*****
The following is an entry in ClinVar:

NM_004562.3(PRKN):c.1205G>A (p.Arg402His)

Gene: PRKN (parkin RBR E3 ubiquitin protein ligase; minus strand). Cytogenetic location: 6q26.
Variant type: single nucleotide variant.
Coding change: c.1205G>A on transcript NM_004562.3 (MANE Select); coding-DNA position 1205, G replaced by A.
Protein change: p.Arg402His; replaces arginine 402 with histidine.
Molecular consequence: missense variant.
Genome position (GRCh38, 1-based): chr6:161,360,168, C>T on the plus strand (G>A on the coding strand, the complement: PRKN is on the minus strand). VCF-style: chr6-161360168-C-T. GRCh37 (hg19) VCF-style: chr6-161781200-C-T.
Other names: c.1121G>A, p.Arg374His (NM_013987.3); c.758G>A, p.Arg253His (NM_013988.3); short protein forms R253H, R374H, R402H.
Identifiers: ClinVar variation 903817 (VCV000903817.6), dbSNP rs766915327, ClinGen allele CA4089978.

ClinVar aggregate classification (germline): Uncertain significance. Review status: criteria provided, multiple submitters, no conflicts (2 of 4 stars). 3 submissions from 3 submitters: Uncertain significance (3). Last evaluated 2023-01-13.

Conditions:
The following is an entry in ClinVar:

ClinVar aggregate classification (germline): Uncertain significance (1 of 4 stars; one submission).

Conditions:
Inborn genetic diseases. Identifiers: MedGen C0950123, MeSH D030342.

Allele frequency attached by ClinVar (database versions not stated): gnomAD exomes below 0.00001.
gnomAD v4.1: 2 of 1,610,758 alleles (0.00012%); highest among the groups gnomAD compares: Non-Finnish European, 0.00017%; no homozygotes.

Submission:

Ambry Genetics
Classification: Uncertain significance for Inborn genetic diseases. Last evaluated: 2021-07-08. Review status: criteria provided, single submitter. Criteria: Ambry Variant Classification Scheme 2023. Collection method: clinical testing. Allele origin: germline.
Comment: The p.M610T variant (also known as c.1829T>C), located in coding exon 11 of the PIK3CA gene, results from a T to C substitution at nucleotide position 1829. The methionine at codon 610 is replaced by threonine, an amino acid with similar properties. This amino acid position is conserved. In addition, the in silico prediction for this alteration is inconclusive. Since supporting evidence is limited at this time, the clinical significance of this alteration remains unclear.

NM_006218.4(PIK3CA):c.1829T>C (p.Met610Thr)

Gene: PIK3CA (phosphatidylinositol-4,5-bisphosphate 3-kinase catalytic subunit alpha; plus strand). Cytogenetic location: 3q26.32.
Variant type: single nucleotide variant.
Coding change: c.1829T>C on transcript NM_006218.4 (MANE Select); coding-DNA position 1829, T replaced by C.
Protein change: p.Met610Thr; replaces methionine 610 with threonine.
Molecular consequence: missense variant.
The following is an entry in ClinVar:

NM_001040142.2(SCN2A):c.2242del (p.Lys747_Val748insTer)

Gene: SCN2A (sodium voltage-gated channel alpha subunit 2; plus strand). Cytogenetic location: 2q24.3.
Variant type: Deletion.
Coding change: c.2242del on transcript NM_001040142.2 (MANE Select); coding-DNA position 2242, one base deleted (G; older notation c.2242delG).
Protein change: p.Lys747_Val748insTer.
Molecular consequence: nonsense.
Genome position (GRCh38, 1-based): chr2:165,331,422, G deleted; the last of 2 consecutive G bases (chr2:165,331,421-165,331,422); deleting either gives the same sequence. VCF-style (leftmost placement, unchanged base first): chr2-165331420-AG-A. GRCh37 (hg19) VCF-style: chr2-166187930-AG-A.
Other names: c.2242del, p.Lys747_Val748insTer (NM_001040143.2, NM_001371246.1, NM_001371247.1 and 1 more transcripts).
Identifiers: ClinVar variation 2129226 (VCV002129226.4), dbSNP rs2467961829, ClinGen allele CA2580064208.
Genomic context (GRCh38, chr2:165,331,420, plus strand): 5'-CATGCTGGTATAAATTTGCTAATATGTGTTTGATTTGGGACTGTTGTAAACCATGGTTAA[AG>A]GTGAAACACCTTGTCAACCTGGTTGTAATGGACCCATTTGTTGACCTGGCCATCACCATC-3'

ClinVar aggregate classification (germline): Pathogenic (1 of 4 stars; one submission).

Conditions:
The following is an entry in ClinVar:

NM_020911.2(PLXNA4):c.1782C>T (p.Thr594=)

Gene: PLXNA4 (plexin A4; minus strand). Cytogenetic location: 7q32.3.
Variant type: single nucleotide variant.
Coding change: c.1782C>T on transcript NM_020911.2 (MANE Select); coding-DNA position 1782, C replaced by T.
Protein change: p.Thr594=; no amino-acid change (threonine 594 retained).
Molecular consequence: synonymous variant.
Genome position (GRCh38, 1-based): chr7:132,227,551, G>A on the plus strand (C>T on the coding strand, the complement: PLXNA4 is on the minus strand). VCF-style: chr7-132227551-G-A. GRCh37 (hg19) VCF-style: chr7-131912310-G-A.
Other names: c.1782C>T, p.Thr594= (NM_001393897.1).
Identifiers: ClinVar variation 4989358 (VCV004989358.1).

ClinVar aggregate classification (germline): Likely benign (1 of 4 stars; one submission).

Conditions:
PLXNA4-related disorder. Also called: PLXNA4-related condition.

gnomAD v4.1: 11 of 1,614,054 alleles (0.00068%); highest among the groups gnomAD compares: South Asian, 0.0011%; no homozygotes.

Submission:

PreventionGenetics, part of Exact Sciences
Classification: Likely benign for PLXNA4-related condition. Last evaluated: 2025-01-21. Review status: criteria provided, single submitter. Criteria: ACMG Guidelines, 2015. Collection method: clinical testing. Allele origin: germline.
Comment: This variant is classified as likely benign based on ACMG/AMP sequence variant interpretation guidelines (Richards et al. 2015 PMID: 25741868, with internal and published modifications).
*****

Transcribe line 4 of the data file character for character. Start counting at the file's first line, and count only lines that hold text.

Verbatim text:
Variant type: single nucleotide variant.